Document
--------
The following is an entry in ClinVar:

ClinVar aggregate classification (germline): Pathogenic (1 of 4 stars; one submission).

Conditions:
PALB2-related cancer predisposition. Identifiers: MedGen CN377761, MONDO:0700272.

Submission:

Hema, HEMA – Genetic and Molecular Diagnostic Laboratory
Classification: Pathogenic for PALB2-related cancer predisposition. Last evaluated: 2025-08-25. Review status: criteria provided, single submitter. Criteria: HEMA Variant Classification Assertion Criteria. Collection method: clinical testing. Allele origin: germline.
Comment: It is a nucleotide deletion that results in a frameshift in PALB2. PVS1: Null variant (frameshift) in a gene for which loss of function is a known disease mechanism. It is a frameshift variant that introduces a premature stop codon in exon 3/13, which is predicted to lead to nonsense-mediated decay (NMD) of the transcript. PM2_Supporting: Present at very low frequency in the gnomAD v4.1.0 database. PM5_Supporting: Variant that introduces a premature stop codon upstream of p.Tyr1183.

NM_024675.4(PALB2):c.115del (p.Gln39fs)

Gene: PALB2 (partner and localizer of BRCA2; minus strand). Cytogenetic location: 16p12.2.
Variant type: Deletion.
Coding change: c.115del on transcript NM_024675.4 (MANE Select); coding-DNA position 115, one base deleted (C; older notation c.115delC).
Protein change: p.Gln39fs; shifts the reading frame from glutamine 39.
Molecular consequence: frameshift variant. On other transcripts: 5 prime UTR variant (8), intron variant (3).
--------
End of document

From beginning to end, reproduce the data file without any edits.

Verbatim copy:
The following is an entry in ClinVar:

ClinVar aggregate classification (germline): Pathogenic (1 of 4 stars; one submission).

Conditions:
PALB2-related cancer predisposition. Identifiers: MedGen CN377761, MONDO:0700272.

Submission:

Hema, HEMA – Genetic and Molecular Diagnostic Laboratory
Classification: Pathogenic for PALB2-related cancer predisposition. Last evaluated: 2025-08-25. Review status: criteria provided, single submitter. Criteria: HEMA Variant Classification Assertion Criteria. Collection method: clinical testing. Allele origin: germline.
Comment: It is a nucleotide deletion that results in a frameshift in PALB2. PVS1: Null variant (frameshift) in a gene for which loss of function is a known disease mechanism. It is a frameshift variant that introduces a premature stop codon in exon 3/13, which is predicted to lead to nonsense-mediated decay (NMD) of the transcript. PM2_Supporting: Present at very low frequency in the gnomAD v4.1.0 database. PM5_Supporting: Variant that introduces a premature stop codon upstream of p.Tyr1183.

NM_024675.4(PALB2):c.115del (p.Gln39fs)

Gene: PALB2 (partner and localizer of BRCA2; minus strand). Cytogenetic location: 16p12.2.
Variant type: Deletion.
Coding change: c.115del on transcript NM_024675.4 (MANE Select); coding-DNA position 115, one base deleted (C; older notation c.115delC).
Protein change: p.Gln39fs; shifts the reading frame from glutamine 39.
Molecular consequence: frameshift variant. On other transcripts: 5 prime UTR variant (8), intron variant (3).